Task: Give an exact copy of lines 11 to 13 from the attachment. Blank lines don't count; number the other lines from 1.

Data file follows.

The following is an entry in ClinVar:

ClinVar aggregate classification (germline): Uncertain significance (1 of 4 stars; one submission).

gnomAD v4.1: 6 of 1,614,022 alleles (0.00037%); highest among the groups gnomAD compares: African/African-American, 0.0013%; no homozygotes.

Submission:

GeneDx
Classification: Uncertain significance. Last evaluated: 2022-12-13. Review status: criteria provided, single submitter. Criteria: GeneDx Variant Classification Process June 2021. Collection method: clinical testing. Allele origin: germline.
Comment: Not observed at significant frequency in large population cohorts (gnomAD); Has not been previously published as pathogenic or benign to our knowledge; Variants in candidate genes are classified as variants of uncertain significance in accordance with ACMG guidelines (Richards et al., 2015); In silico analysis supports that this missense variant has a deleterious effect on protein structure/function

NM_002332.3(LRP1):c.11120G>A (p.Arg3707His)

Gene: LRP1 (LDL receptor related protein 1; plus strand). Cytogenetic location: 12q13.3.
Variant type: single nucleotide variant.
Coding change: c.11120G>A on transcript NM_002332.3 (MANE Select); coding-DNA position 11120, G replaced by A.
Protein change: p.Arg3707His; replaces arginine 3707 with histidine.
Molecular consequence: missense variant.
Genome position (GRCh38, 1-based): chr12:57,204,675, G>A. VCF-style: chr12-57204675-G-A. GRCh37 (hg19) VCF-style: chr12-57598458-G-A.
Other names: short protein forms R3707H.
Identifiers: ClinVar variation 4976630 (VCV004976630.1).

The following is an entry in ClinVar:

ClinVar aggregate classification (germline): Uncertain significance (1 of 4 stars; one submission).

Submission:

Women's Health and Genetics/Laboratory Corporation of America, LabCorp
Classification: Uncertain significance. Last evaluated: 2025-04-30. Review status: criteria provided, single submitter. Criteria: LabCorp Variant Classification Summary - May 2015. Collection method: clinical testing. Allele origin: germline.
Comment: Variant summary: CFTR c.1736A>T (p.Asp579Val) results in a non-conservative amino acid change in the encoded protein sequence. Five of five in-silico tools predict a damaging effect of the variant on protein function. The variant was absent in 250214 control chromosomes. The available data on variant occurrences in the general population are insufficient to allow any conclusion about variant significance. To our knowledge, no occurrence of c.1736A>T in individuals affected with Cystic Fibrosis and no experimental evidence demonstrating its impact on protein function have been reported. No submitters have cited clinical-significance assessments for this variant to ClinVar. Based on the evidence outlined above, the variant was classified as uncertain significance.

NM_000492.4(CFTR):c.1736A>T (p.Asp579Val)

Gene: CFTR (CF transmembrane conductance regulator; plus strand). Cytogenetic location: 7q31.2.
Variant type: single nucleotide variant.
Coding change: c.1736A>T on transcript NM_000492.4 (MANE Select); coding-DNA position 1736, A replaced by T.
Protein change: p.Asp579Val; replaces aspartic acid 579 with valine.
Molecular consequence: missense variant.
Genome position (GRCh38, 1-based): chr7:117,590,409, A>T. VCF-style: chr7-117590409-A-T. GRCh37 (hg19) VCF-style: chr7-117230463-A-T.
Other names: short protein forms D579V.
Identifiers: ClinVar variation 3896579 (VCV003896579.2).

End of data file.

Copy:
Coding change: c.11120G>A on transcript NM_002332.3 (MANE Select); coding-DNA position 11120, G replaced by A.
Protein change: p.Arg3707His; replaces arginine 3707 with histidine.
Molecular consequence: missense variant.